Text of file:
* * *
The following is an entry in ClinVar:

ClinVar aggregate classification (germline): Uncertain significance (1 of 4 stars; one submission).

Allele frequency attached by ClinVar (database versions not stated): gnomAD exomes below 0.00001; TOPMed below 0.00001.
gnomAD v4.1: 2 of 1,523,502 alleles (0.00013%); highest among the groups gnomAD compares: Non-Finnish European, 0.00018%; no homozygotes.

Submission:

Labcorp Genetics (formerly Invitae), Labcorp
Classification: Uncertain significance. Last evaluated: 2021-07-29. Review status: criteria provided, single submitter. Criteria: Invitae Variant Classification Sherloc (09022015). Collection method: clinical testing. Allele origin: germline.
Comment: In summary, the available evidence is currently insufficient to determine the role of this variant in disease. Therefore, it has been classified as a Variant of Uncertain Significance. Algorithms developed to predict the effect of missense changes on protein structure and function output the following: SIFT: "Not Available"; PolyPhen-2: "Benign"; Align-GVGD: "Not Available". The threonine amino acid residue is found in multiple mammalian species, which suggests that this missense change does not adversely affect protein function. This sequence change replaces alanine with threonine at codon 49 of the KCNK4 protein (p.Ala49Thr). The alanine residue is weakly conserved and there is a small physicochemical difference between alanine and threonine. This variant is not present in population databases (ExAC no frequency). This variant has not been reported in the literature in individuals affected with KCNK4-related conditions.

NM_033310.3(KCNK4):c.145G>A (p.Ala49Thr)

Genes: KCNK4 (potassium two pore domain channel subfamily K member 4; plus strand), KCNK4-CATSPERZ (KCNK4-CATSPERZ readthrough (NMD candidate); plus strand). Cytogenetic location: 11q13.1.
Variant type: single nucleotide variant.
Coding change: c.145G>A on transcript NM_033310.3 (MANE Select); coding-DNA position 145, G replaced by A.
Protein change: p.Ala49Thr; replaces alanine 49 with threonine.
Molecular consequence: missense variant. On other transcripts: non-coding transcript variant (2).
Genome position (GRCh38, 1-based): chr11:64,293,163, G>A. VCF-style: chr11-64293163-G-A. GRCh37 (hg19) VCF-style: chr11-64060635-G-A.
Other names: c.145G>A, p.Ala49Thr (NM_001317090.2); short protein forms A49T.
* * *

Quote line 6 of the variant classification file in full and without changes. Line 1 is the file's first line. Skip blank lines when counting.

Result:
Labcorp Genetics (formerly Invitae), Labcorp